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    Default Teach me about leasing

    Due to always switching cars, I feel like leasing might be my best option for the next vehicle. What do I need to look for?

    I see that people are talking about residuals, but honestly have no clue what that means when it pertains to vehicle leasing.

    I think it just makes more sense for me, since I get rid of vehicles usually before 2 years and drive maybe 12k a year.

    Opinions and advice would be appreciated.

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    Residual is what the car is projected to be worth at the end of the lease.

    The lease is a payment plan stringing the purchase price of the vehicle down to the residual value, including interest.

    Typically there are rules governing the state of the vehicle when you return it, damage Killometers etc, otherwise you pay penalties.

    Leases only really make sense if you are buying new vehicles and getting rid of them after a few years. Buying used and selling a couple years later is likely much cheaper than leasing. Leases arenít cheap, but at least they are very heads up about exactly what the car is going to cost you over life and no guessing what it will be worth. Payment is the payment. Interest on a lease is generally higher than finance interest rate, which generally reflect the risk the lease company takes in that they overestimated residual and as such they end up with a car worth less than they thought.

    Anything specific you are interested in?
    Originally posted by Thales of Miletus

    If you think I have been trying to present myself as intellectually superior, then you truly are a dimwit.
    Originally posted by Toma
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    Quote Originally Posted by 03ozwhip View Post
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    Due to always switching cars, I feel like leasing might be my best option for the next vehicle. What do I need to look for?

    I see that people are talking about residuals, but honestly have no clue what that means when it pertains to vehicle leasing.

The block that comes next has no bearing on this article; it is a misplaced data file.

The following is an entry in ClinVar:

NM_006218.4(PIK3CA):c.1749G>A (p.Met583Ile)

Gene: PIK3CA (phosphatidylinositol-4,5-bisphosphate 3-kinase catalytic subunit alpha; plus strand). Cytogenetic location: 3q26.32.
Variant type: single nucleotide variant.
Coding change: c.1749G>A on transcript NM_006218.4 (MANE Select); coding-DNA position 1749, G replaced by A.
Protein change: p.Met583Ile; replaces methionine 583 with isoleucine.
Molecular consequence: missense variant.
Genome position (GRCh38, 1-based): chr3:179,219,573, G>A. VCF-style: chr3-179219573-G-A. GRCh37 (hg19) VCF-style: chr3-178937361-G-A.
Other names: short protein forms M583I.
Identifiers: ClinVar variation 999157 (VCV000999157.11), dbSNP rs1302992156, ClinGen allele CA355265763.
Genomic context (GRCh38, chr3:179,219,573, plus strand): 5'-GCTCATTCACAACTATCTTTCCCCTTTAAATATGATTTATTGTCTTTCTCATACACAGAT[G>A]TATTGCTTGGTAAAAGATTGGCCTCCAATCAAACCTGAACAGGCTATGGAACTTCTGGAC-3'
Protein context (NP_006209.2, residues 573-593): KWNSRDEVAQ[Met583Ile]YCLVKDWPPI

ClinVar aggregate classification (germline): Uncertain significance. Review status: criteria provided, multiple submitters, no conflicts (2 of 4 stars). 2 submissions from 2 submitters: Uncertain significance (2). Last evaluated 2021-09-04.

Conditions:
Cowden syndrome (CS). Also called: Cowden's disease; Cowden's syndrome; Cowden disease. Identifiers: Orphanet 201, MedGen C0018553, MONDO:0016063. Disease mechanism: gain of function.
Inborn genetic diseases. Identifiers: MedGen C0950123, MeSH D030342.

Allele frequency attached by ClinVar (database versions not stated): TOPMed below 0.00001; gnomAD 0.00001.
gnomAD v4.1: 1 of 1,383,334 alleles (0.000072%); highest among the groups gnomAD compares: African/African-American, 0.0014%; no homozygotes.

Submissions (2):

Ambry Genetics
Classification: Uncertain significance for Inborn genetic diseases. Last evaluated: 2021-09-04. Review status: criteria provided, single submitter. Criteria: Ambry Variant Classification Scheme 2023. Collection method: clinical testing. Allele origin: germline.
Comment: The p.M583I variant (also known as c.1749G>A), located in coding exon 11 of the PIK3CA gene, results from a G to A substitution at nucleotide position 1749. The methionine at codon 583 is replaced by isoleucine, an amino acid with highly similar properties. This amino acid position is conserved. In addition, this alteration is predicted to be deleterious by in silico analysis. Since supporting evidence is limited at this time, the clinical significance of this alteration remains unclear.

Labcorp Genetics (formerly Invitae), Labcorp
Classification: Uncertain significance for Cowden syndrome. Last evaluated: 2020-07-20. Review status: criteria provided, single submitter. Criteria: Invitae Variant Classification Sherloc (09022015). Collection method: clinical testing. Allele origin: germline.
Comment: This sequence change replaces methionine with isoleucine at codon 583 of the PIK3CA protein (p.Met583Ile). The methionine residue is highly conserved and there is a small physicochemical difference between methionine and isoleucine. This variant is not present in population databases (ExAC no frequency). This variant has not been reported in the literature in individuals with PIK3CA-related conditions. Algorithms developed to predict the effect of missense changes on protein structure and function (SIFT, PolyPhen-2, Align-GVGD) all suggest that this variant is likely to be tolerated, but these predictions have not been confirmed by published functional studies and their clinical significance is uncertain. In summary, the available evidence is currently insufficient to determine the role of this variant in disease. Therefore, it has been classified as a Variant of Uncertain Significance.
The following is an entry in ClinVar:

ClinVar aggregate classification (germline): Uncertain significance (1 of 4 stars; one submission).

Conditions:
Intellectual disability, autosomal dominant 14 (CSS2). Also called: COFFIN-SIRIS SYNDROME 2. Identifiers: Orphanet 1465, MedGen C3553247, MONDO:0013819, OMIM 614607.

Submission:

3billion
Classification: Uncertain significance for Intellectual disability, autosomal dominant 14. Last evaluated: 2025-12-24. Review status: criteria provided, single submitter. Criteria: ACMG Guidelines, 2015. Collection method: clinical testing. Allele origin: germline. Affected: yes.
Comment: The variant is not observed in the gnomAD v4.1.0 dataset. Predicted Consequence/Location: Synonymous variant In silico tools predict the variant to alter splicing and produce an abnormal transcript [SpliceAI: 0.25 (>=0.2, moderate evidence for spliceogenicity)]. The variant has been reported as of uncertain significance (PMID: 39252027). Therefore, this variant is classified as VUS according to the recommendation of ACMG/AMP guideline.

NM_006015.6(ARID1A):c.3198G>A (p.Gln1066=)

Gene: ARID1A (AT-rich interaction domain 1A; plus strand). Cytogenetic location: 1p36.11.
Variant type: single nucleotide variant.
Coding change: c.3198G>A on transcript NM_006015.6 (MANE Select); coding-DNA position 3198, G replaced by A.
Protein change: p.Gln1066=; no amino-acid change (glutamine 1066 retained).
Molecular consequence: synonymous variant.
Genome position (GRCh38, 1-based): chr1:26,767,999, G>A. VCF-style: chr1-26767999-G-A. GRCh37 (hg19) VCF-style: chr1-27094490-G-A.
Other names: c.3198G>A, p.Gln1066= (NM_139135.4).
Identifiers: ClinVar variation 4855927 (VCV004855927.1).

I think it just makes more sense for me, since I get rid of vehicles usually before 2 years and drive maybe 12k a year.

    Opinions and advice would be appreciated.
    In your situation, with "always switching cars", the residual is important because it will determine your equity position at the end of each lease and the ease with which you can get into the next one.

    People talk about residuals because they are hugely important to any lease, because they will a) determine the payments relative to the price of the vehicle and b) factor into whether or not you should lease a particular car.

    When you lease, you're technically financing the depreciation of the car over a given period, say 24 or 36 months. The residual is the value at the end of the term, so your lease payments are roughly based on the difference between the MSRP and Residual, divided by the lease term (plus the interest rate to carry the asset over the term).

    Most new vehicle leases are "closed-end", meaning the leasing company is guaranteeing the value at the end of the term. This is obviously beneficial from the consumer / lessee perspective, as the risk of that value being higher than the market value falls onto the lessor (car financing company). Especially since 2008, lessors tend to be a little more conservative in the residual values (you don't want to be wrong by even a $1,000 on a lease portfolio of 10s of thousand of vehicles!). That said, this risk aversion can work in favour of the consumer if they make the right choice - for example, if you do your research and know that a particular vehicle has an exceptionally high resale value after 3 years (say, like a F150 Raptor or Mercedes G-class), then even though the lessor has based the lease on a typical residual (usually ~50% over 36 months), there's an opportunity to have a massive amount of equity in the vehicle at the end of the term, effectively lowering your total cost over the term of the lease.

    On the other hand, there are plenty of vehicles that will be "upside-down" at the end of the term and the lessor can simply turn them back in to the dealership and let the finance co. worry about the negative equity (it's factored in anyways as a "cost of doing business").

    If you can do some market research and find vehicles with strong resale values after 24-36 months, it will make your lease turning much easier & less expensive.

    Fun anecdote - I have a friend that has basically "rolled" his downpayment from a lease starting in 2011 to his current ride. By picking the right vehicles, he's managed to stay in an equity position through probably a dozen cars and ended each lease with at least the original equity and often more that he considers an offset to his payments (again, effectively lowering his TCO). This works particularly well if you have good connections at dealerships that get you very early deliveries of new model import (mostly) SUVs that are in high demand and depreciate very little in the first 6-12 months of a new model being released... It all started with a 2011 Porsche Cayenne Turbo, then a series of Range Rovers, GLs, and currently sits in an X7...
    Last edited by you&me; 07-25-2019 at 09:29 PM.

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    It’s all about the total cost of ownership to determine if leasing is right for you. With lease you’re paying for a fixed depreciation of the vehicle for a set amount of time and mileage. I wrote a comparo years ago that compares lease vs purchase vs finance.

    https://forums.beyond.ca/threads/339...96#post3747596